Tennessee, state, United States: Industrialization, Prohibition, and the Scopes Trial
Industrialization, Prohibition, and the Scopes Trial
Economically, the farm-tenancy system, which had replaced the plantation system, brought much misery; industry, however, made advances after the Civil War. The iron- and steelworks of E Tennessee were unable to meet the competition of Birmingham, Ala., but coal mining continued and textile production increased. The use of convict labor in the mines precipitated the state's first major labor disturbance (1891–92), but not until 1936 was the convict-leasing system abolished.
A statewide Prohibition bill (not repealed until 1939) was passed over a governor's veto in 1909, and this question so divided the Democratic party that in 1910 a Republican was elected governor for the first time since 1880. In World War I the thousands of Tennessean volunteers in the U.S. armed forces included Sgt. Alvin C. York, who became one of the nation's most highly publicized heroes. In 1925 the state attracted international attention with the famous Scopes trial at Dayton. The fact that the state law banning the teaching of evolution was not repealed until 1967 is indicative of the strong role that Protestant fundamentalism played in the lives of many Tennesseans. Its further influence was reflected in the passing of a 1973 bill prohibiting the teaching of evolution as a fact rather than a theory.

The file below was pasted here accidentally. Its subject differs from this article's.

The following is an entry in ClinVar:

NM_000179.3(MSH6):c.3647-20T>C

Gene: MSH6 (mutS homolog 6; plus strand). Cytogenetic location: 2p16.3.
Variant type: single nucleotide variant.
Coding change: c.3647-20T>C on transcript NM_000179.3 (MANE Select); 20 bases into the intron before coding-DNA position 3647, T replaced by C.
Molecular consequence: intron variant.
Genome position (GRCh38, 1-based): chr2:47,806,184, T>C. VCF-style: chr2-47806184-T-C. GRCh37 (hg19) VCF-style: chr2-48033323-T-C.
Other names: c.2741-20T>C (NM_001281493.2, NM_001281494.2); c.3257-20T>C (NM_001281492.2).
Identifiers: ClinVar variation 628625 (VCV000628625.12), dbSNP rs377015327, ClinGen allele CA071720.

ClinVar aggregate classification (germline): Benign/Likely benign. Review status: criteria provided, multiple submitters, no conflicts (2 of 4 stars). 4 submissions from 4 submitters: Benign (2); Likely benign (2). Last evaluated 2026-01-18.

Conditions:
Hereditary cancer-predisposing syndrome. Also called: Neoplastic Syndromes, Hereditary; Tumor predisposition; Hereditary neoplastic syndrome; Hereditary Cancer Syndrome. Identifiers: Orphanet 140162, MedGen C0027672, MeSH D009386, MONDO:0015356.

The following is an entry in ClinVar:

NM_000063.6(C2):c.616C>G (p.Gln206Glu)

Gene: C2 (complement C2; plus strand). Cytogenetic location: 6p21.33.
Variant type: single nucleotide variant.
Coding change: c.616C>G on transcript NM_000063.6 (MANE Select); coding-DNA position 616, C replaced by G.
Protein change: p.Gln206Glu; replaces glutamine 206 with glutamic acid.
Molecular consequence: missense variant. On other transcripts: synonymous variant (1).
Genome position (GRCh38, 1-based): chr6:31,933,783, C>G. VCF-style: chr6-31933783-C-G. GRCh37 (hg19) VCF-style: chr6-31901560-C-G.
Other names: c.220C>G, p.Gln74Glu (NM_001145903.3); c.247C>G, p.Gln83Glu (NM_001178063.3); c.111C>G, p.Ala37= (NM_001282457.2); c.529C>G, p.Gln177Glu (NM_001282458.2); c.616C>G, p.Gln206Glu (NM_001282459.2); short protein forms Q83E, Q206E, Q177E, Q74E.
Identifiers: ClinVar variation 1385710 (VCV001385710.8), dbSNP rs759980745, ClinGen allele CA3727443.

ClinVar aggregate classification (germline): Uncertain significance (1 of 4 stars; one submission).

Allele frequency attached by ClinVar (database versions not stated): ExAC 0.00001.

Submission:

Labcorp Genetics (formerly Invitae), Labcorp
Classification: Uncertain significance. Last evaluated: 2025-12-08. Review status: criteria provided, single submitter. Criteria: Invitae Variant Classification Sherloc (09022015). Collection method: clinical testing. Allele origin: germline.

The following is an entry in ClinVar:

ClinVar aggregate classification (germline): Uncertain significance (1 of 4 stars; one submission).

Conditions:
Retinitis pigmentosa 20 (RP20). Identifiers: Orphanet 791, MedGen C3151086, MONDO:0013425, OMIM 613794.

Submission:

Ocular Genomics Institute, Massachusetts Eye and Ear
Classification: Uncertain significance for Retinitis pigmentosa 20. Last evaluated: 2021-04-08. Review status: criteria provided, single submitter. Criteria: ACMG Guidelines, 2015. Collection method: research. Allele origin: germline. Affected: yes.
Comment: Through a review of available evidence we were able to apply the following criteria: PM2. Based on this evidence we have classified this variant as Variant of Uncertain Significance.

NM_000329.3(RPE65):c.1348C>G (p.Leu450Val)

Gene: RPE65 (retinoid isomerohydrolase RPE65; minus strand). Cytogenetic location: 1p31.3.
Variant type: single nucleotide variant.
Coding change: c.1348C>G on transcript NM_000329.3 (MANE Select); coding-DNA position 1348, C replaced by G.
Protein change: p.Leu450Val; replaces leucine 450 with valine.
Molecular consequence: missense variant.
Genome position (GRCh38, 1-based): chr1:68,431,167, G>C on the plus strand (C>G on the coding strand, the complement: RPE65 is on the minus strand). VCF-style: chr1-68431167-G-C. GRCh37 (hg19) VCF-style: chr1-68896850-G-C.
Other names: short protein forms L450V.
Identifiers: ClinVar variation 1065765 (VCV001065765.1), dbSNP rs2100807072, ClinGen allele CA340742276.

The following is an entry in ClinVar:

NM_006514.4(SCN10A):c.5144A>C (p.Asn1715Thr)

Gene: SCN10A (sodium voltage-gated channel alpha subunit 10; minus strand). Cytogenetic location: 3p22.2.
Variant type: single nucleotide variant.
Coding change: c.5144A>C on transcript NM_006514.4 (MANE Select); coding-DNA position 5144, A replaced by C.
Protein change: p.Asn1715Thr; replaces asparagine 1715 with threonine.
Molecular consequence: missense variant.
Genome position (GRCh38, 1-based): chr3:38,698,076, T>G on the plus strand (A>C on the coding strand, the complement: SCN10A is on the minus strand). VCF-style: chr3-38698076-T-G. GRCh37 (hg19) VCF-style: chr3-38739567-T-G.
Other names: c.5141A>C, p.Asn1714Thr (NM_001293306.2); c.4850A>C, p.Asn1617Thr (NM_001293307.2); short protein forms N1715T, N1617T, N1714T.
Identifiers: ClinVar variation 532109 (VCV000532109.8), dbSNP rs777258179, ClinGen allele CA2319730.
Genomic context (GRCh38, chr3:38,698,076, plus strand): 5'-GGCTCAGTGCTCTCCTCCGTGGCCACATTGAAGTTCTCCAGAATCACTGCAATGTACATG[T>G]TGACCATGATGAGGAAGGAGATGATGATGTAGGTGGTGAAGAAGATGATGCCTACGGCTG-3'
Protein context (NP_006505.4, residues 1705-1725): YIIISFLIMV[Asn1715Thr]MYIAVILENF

Sections in this article:
- The TVA and an Expanded Economy
- Industrialization, Prohibition, and the Scopes Trial
- The Civil War and Reconstruction
- The Early Nineteenth Century
- The American Revolution and Statehood
- Early History
- Government, Politics, and Higher Education
- Facts and Figures
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